“When the pestilence abated, all who survived gave themselves over to pleasures: monks, priests, nuns, and lay men and women all enjoyed themselves, and none worried about spending and gambling. And everyone thought himself rich because he had escaped and regained the world, and no one knew how to allow himself to do nothing.”
So wrote Agnolo di Tura, an Italian chronicler from Siena, as he recorded his experience of the plague in 1348. The Black Death had killed one-third of mainland Italy’s population within one year. But when the crisis was over, the survivors cast aside their concerns and plunged into celebration, making up for lost time.
“After the great pestilence of the past year each person lived according to his own caprice, and everyone tended to seek pleasure in eating and drinking, hunting, catching birds, and gaming.”
This pattern would repeat itself in other places and times struck down by devastating widespread disease. On the heels of the First World War, the 1918–20 flu pandemic killed an estimated 50–100 million people. The religiosity, self-reflection and austerity of those dark times were replaced in the United States and Europe by “the Roaring Twenties,” known for everything from liberal government spending programs, a flowering of the arts, and the growing popularity of radio and jazz, to flapper fashion, gangsters, illegal bars, and sexual abandon.
Yale sociologist and physician Nicholas Christakis believes a similar reaction awaits us as the world gets beyond the COVID-19 crisis: “If history is a guide, it seems likely that consumption will come back with a vengeance.” Expect “increased expressions of risk-taking, intemperance, or joie de vivre in the post-pandemic period. The great appeal of cities will be apparent once again. People will relentlessly seek opportunities for social mixing on a larger scale in sporting events, concerts, and political rallies.”
There have been indications of this already as citizens have rejected standard measures of controlling virus spread, determined instead to party or rally. The anti-mask, anti-lockdown sentiments of many have resulted in confrontations with police in various countries across the globe and in surges of virus transmission, illness and death.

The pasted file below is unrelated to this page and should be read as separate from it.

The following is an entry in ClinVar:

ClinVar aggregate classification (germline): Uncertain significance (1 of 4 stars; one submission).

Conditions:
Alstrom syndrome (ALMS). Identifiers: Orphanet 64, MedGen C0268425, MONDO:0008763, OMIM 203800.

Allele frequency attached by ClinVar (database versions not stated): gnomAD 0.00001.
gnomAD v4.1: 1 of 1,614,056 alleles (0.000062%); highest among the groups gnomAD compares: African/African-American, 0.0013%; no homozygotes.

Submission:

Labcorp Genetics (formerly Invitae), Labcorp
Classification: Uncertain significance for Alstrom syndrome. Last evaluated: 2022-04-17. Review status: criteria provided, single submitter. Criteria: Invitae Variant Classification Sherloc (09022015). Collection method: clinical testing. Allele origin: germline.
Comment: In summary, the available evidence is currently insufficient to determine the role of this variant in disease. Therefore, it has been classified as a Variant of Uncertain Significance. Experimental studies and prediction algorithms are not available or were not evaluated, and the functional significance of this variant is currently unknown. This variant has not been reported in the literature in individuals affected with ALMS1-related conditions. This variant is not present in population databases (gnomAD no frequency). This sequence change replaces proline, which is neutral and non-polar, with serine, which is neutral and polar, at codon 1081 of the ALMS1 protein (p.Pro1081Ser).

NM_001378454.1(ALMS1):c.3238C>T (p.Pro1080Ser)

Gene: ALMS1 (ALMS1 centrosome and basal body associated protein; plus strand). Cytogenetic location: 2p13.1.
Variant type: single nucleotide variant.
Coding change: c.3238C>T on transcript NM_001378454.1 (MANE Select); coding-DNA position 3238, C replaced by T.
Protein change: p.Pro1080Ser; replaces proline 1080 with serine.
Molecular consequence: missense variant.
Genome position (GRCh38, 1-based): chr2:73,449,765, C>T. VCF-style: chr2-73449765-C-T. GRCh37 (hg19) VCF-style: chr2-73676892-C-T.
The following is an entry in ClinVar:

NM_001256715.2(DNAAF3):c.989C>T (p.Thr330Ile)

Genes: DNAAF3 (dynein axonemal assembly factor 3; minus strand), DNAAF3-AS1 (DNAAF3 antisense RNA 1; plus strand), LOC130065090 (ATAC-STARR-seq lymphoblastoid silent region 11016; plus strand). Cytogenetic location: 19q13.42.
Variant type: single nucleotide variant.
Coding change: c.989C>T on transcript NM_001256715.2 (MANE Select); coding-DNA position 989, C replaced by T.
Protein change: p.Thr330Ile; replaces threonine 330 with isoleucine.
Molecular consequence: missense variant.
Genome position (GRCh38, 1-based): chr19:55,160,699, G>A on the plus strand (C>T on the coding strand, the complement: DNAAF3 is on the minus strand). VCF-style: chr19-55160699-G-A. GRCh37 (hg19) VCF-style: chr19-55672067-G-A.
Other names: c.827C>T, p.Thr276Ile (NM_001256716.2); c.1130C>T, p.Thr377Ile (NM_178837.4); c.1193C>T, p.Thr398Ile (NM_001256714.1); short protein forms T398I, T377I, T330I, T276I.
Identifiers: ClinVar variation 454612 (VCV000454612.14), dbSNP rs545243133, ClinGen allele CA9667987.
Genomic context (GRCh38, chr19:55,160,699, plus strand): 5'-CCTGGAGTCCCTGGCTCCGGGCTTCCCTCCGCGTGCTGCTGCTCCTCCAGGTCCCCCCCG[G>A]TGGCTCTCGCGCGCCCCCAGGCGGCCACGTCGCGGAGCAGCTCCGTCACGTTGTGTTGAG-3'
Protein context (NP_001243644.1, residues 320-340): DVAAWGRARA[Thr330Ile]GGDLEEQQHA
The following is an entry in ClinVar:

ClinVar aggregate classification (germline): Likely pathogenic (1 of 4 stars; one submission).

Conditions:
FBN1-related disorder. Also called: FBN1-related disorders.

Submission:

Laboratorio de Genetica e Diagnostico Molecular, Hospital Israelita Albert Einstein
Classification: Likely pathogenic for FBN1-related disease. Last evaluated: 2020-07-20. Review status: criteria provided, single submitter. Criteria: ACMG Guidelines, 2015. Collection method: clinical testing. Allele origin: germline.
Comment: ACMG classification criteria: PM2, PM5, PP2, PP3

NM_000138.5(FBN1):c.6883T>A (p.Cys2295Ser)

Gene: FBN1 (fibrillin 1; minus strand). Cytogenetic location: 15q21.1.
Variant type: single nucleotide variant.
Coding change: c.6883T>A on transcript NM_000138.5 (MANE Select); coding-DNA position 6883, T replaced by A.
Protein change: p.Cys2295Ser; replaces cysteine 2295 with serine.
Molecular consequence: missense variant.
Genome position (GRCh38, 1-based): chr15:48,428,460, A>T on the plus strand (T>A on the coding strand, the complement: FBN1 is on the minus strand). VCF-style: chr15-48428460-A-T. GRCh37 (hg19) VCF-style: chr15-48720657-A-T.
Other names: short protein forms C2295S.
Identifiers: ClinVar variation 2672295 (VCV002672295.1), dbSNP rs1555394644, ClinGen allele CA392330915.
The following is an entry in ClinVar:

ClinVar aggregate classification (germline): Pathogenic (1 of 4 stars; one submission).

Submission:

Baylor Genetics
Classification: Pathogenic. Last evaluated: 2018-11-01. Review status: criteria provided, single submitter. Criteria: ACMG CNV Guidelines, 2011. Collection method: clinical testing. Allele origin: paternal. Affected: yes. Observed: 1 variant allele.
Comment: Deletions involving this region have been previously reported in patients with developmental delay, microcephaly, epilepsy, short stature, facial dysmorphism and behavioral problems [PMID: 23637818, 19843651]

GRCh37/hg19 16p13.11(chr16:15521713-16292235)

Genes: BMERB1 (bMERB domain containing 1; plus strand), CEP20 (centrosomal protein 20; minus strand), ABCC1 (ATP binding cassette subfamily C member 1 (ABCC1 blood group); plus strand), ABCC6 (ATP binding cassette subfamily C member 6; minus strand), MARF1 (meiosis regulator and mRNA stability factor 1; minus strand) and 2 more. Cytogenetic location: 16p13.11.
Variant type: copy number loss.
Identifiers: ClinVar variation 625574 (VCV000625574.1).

Freedom has become a rallying cry against the constraints recommended by health authorities and government bodies, begging the age-old question of which takes precedence when the demand for individual freedom intersects with the health and well-being of fellow man.
While the pandemic has highlighted such dilemmas, it has also created opportunities for selfless service. Christakis tells the story of 43 petrochemical plant employees who volunteered to shift-work 24-hour days for a month to produce raw material for N95 masks and other protective equipment. They never left the plant and produced enough polypropylene for half a billion masks. This was their contribution to repay the selfless service of the overstressed, overworked and under-provided medical staff.
It brings to mind what we have covered so often in Vision, because it’s an aspect of what we believe: The answer to so many of our problems lies in how we see others. If the immigrant or homeless, or a particular ethnic group, race, gender or generation is always viewed as the Other, and never treated the same as the Self, no progress will be made. Selfishness will rule, compassion and empathy will be mere words, and justice will never be served.
Not for nothing did the servant of all say, “Treat people the same way you want them to treat you” (Luke 6:31, New American Standard Bible).